a webzine on Japan Original Features, Commentary, and Information -- in English
Email This Article
Send a link to this article to someone


A Day on the Street of Colors
by Chikako Atsuta  (10/30/00)

It was a hot and humid day in the middle of August on Mission Hill, Boston. I was waiting for my friend Steve, standing on a slope surrounded by old wooden houses. Some houses were painted yellow, some were white. Every building needed repainting.

Something moved in my sight. Something colorful. I turned toward the direction and saw two women coming out of one of the houses. They sat on a stoop. While the younger woman had a plain white T-shirt and cut-off jeans, an older one had her body wrapped with a long black cloth decorated with an explosion of colors. It must have been a traditional dress of somewhere in Africa.

I walked toward them trying to catch their attention.
"What an outfit! " I said and touched her clothes in my hands. Silky and soft. It was a perfect thing to wear in the summer of Boston.
"You like it? I sell it for you. How about this scarf? 10 dollars. It costs 20 in New York, " said the older woman.
"No, no, I'm not interested. I don't think I look good in colors. It looks good because it's on your skin, " I said and slid my fingers on her neck. Her skin was charcoal-black, almost grayish.

"You touched my skin," said the woman. She turned to her friend and repeated, "she touched my skin." The woman in colors looked back at me and asked,
"You're not an American. Where are you from?"
"I'm from Japan. Where are you from?"

Steve, standing on another side of the street, found me and walked towards us. After talking to the two women for five minutes, his skin looked too white, almost fragile. When Steve joined us, the woman in the dress asked me,
"Is he your husband?"
"No," we both replied at the same time.
"How can you live here? Do you have a visa?" the woman looked into my eyes intensely.
"I have a green card. I used to be married to an American, " I answered.

For the first time during our conversation, the woman in the dress smiled. She showed her teeth, which looked very white and strong against her skin.
"That's the best thing you could do, isn't it? You marry an American and dump him after you get a permit." The two women grinned and nodded looking at each other, and then at me and Steve.

I had to defend myself.
"I don't think it was my original intention. I think we fell in love in the beginning," I said.
"Let me tell you. No American man would fall in love with me," the woman in colors said and started laughing. The younger woman began laughing, too. So I started laughing. So did Steve. I didn't know what we were laughing about, but it felt good just laughing on a street filled with heat.

"Do you want to know what kind of man I want to marry?" The older woman asked me still giggling. "No smoke, no drug, no sickness. I don't like sickness. No, no, no. No sickness for me. "

A van stopped in front of us. Inside the van, there were half a dozen women, who I guessed were also from Senegal. The older woman explained to me that they were on the way to a dance studio in Cambridge, for an African dance class. I remembered having taken this class once before. The sound of live drum and movements of African dancers charmed me. But I could not stand looking at myself in the mirror. It seemed that my body was not made for that dance. Just like I didn't have a body for the colorful clothes of the older woman.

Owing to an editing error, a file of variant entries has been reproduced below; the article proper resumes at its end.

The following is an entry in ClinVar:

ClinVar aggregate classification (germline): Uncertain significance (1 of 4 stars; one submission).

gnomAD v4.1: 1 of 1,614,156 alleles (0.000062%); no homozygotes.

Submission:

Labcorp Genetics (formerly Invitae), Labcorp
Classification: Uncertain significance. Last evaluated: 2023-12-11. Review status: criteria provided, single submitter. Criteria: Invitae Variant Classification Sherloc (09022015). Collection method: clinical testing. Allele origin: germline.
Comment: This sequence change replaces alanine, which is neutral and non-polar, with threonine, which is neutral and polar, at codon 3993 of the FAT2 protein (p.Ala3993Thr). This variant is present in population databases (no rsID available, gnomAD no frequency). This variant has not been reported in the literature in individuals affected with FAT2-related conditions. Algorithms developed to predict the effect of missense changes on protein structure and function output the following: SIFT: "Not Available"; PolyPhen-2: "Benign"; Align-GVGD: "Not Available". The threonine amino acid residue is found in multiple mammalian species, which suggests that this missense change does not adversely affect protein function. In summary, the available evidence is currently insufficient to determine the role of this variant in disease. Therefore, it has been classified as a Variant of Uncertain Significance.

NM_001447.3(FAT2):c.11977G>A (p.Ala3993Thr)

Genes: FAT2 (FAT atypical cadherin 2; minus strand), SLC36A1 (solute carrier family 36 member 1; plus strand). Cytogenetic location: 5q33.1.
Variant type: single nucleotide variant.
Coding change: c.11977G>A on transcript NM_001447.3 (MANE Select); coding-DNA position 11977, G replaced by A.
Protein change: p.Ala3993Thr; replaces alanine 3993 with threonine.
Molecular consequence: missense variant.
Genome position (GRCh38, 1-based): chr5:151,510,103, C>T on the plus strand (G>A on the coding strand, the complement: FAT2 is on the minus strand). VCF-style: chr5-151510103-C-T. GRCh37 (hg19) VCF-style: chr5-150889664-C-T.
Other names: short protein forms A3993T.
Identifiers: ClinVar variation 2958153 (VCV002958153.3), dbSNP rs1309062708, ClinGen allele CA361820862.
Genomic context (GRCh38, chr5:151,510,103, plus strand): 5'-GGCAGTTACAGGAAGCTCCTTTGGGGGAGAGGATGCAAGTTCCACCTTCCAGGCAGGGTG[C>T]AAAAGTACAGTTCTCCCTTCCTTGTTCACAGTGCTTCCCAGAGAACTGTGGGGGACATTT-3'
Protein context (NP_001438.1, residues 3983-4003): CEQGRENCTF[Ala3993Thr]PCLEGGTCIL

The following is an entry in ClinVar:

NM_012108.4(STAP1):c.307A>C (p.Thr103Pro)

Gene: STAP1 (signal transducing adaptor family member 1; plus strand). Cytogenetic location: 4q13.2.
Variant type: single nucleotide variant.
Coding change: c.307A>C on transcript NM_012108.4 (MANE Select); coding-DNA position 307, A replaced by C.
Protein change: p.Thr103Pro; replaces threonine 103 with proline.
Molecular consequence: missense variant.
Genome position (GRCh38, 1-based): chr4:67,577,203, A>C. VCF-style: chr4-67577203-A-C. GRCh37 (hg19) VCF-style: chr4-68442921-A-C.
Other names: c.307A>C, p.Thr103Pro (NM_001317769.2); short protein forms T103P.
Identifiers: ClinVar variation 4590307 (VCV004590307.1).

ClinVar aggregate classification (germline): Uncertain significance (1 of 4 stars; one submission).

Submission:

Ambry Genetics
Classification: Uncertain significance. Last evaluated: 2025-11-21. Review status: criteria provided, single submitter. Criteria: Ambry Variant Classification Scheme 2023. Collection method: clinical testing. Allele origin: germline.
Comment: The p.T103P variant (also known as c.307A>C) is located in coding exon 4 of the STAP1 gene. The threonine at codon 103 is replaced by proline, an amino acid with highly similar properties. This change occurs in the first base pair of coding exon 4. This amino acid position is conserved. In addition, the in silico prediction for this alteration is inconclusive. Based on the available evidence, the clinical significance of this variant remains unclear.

The two women left in the van with the other women. Steve and I started walking towards a subway station.
"What she meant by 'sickness' is AIDS, right? Doesn't it make you feel sad?" mumbled Steve. Instead of answering, I said,
"You don't smoke. You don't do drugs. You don't have AIDS. She would marry you. Do you want to?"
"What are you talking about?"
I continued, "you don't think about it because you're an American man?"

Steve ignored me. He recently had returned from a few years' stay in Indonesia. He once told me one of his experiences. Wherever Steve went in that country, pregnant women came close to him and touched his skin. "They said that they wished their babies would have lighter skins by touching my body. " Steve paused a little and continued, "My girlfriend that I had there had dark skin. One of the darkest in the town we lived. Men in the town used to come to me and say giggling, 'why did you end up with such a dark one? You're unlucky. You're a very unlucky American man.'"

On this hot and humid day in Boston, Steve looked like he was thinking about these experiences. I thought about Indonesia, a place I had never been to. I looked back to Steve to ask questions about that country and noticed the color of his eyes. It stunned me. How blue they were! Especially in a strong sunlight. I asked in my head, "what is it like to have such eyes? The world seems as if it was buried under water like an ancient city?"
I thought that it must have been fun, in the same way that the Senegalese woman enjoyed wearing a splash of colors on her charcoal-black body.

Chikako Atsuta was a Japanese freelance writer living in Massachusetts and a regular contributor to Gate 39.  For more information see: her memorial page. More selections from "Ako's East Coast Blues."

The text is the property of the estate of Chikako Atsuta and is not to be reproduced without written permission.

®1999 - 2002 Chikako Atsuta. All Rights Reserved